By Mike McCall
Last week, Charlotte Independence High cornerback Victor Hampton (left, photo from Scout.com) announced his verbal commitment to play for Florida. He's 5-foot-11, 175-pounds, from former UF quarterback Chris Leak's alma mater, and I'm sure he's really fast and athletic.
That's all great, but here's what's not: Hampton told The Gainesville Sun that he has never visited UF. He said he'll check it out sometime this month, and he doesn't plan on visiting any other schools. Also, an Independence coach told The Sun that Hampton's recruiting process only took two weeks.
Especially in light of losing Greg Reid (committed to UF in Feb. 2008) to Florida State and Nu'Keese Richardson (committed May 2008) to Tennessee this year, do Gators fans really feel good about this?
Signing Day for the 2010 recruiting class is still 11 months away, but there are already five verbal commits:
OT Ian Silberman: 6-foot-5, 251 pounds, Orange Park Fleming Island High, committed July 2008
QB Trey Burton: 6-foot-2, 203 pounds, Venice High, committed July 2008
S Matt Elam: 6-foot-1, 205 pounds, Palm Beach Gardens Dwyer High, committed Oct. 2008
S Demar Dorsey: 6 feet, 175 pounds, Lauderdale Lakes Anderson High, committed Oct. 2008
CB Victor Hampton: 5-foot-11, 175 pounds, Charlotte Independence High, committed Feb. 2009
Don't get too attached to any of those names. There's a lot of time left in the recruiting season, and even though these kids think committing to UF will make the other schools leave them alone, it won't. They'll all be hounded, especially Hampton, who will be bombarded by teams closer to home like UNC, N.C. State, Clemson, South Carolina and of course, Lane Kiffin and Tennessee.
Now, those other coaches vying for their signatures have a specific target to attack. Hampton will surely get an earful about how Joe Haden, Janoris Jenkins, Jeremy Brown and others have the cornerback position on lockdown in The Swamp for the next few years, and eventually, he'll start to listen to that.
Hampton, his family and his coaches will try to block out the suitors, but even that isn't a good thing.
Hampton said he saw all he needed to see when Florida took home the national title this year, and he knows this is the place for him. Sure, if I were a bigtime recruit, the Gators would be near the top of my list no matter how far away I lived, but I'd at least have a list and work my way through it.
By not visiting other schools, Hampton is doing himself a huge disservice, and Urban Meyer should discourage him from following his current plan. Recruiting is too often looked at from the schools' perspectives. It's about filling needs and strengthening next year's team, but it's also about high school kids finding the place that's best for them.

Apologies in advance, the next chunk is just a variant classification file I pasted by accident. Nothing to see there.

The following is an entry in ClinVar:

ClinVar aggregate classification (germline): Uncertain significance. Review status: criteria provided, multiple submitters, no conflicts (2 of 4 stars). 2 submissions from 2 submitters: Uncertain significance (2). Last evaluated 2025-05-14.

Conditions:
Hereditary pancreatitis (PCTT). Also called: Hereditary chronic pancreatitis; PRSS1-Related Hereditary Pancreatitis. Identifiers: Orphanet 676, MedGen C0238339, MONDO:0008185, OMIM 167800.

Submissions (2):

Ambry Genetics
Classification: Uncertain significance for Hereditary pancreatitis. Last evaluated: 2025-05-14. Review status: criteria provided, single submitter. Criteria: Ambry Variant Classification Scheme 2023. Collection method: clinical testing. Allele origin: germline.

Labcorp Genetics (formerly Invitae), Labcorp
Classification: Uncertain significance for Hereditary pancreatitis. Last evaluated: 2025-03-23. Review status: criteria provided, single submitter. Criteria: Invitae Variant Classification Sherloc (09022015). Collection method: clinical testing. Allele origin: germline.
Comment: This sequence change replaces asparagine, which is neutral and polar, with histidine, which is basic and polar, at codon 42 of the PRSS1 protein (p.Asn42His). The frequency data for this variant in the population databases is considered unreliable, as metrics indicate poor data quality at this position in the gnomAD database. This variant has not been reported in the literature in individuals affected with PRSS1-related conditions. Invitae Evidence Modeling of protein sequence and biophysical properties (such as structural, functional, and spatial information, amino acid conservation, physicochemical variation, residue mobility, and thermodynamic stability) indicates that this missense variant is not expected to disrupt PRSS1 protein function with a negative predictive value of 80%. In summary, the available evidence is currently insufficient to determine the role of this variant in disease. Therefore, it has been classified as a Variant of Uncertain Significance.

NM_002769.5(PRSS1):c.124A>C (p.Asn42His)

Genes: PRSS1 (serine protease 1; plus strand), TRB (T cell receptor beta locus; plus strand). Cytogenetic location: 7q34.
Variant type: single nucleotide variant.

If Hampton doesn't do any looking around and he makes an uneducated decision, that could come back to bite him when he gets to Gainesville. It's much better to find out where he fits best during the recruiting process, because if he doesn't discover that until he gets to UF, there could be trouble. No one wins if he's upset or transfers.
The trend of committing early has gotten more and more popular. Coaches want to start filling their classes and players want to get it over with, so they're reaching agreements sooner and sooner. Scout.com did a study in 2007 with some interesting results.
For the 2004 recruiting class, 61 players made commitments to BCS schools before June 1, 2003.
By June 1, 2007, 323 kids had done so for the class of 2008. That's an increase of 500 percent, and I don't think it's a good thing.
I'm still kind of on the fence about whether or not there should be an early signing period (interestingly, Meyer said this year he's in favor of it, despite his past comments. I'm convinced his new philosophy is due to Kiffin pulling Richardson and Marsalis Teague away from him). I don't have a big problem with kids signing early, as long as there's a way out if coaches get fired, etc., but they have to at least make an informed decision. In most cases, that means they need to take their time.
Take a look at how Gators signees who committed before June 1 have fared in the last few years:
2005 class: LB Kalvin Baker: committed April 2004, never played, transferred to Tennessee State.
2006 class: RB Chevon Walker: committed April 2005, a few bright spots, but transferred to Eastern Illinois.
2007 class: TE Aaron Hernandez: committed April 2006, doing wonderfully.
RB Chris Rainey: committed May 2006, ditto.
QB Bryan Waggener: JUCO transfer moved again and is now at Northern Colorado.
There are lots of reasons why players transfer, but it certainly doesn't help to enter the recruiting process with your mind made up, like Hampton is.
On the flip side, I think it's worth commending Hernandez and Rainey for sticking with their early committments. Some guys know where they want to go from the jump, and they're great fits because of it. But they're the exceptions, not the rule.
How do you feel about this? Do these five commitments mean anything to you, or do they just set you up for disappointment?
Also, should there be an early signing period?